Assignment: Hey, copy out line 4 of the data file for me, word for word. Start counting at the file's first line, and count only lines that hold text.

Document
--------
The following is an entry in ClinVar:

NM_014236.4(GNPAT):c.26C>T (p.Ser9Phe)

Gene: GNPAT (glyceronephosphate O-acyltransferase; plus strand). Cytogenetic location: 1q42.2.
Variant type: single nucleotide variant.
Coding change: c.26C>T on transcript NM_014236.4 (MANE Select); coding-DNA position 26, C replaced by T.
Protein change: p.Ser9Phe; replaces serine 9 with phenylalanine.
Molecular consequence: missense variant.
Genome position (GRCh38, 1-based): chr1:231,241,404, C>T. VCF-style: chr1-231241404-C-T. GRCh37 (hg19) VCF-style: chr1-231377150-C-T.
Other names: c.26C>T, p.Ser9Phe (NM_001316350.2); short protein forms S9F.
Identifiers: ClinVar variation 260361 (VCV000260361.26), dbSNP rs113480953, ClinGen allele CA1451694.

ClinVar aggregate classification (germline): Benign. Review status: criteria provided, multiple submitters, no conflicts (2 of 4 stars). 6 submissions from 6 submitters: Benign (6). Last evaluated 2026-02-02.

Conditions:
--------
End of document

Variant type: single nucleotide variant.